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What Cannes Lions 2022 tells us about the future of creative effectiveness | #FutureMonth

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It’s been almost two months since the first ‘proper’ Cannes Lions in over two years and the dust has only just now begun to settle. The general consensus is that it wasn’t exactly a festival for the ages but it was at least a million miles away from the bloated mess it had become, pre-COVID.

Yes, the champagne flowed and there was a brace of obnoxious celebrity guff to navigate (Paris Hilton doing a talk on NFTs must have been the low point there) but the work being rewarded was front and centre, as it should be.

Speaking of the winning work, I recently spoke to global marketing effectiveness authority WARC, which recently released a report based around the Cannes Creative Effectiveness Lions. This is an award celebrating the measurable impact of creativity and the report identified the trends and themes that revealed themselves.

These included everything from greater levels of consumer participation to a sea-change in brand purpose and a heavier focus on tech partnerships and new media habits. But enough of my blather, let's hear what the experts had to say.

Rewarding creative effectiveness


On the importance of rewarding creative effectiveness, this year’s jury president Raja Rajamannar, Chief Marketing & Communications Officer, Mastercard, commented: “Marketing as a discipline is living an existential crisis: it’s losing its credibility, its gravitas, its stature. CEOs and CFOs are perceiving marketing to be fluffy; they have very little confidence in their marketing teams being able to drive business growth.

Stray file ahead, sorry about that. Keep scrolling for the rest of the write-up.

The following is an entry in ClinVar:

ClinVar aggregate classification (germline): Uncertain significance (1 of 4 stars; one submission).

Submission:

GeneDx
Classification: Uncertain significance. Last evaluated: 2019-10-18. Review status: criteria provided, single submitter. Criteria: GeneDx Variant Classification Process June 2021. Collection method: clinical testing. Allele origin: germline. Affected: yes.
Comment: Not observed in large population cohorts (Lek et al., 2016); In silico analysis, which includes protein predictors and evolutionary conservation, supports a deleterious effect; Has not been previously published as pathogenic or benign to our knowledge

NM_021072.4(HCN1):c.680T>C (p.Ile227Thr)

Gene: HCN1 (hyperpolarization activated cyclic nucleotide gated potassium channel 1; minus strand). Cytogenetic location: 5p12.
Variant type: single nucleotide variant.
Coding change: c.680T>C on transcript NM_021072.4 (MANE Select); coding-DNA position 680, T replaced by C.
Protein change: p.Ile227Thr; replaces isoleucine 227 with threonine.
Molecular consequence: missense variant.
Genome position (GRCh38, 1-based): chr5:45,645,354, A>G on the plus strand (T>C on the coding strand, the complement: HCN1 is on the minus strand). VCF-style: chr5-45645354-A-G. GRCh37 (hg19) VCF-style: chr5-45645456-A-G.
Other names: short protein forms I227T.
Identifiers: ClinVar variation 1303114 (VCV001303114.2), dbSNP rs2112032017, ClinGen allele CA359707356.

“With some companies even disposing of CMO roles, the marketing function is getting fragmented. This is why it’s important to focus on creative effectiveness: proving marketing’s impact and ROI for businesses will bring it back to the C-suite table and give it the gravitas and stature that it deserves.”

Commenting on the report, Chiara Manco, Commissioning Editor, Case Studies, WARC, added: “Findings in this study are critical to understanding how marketers are driving business performance. We’ve analysed data from all the entries, interviewed jurors and spoken to winners to unearth insights into how the creative has led to demonstrable results.

“Our observations, together with the award-winning case studies included in this report, will help advertisers, agencies and media owners use the power of creativity to increase marketing effectiveness.” 

The four key themes highlighted in “Insights from the 2022 Cannes Creative Effectiveness Lions winners” were:

1. Tapping into fans supercharges creative ideas


Fan-first approaches can drive engagement with specific fandoms while being the starting point of mass-reach campaigns. Cheetos, Michelob and McDonald’s explored the potential of engaging fans, which is reflected in an increase in ‘participation’ as a creative strategy this year.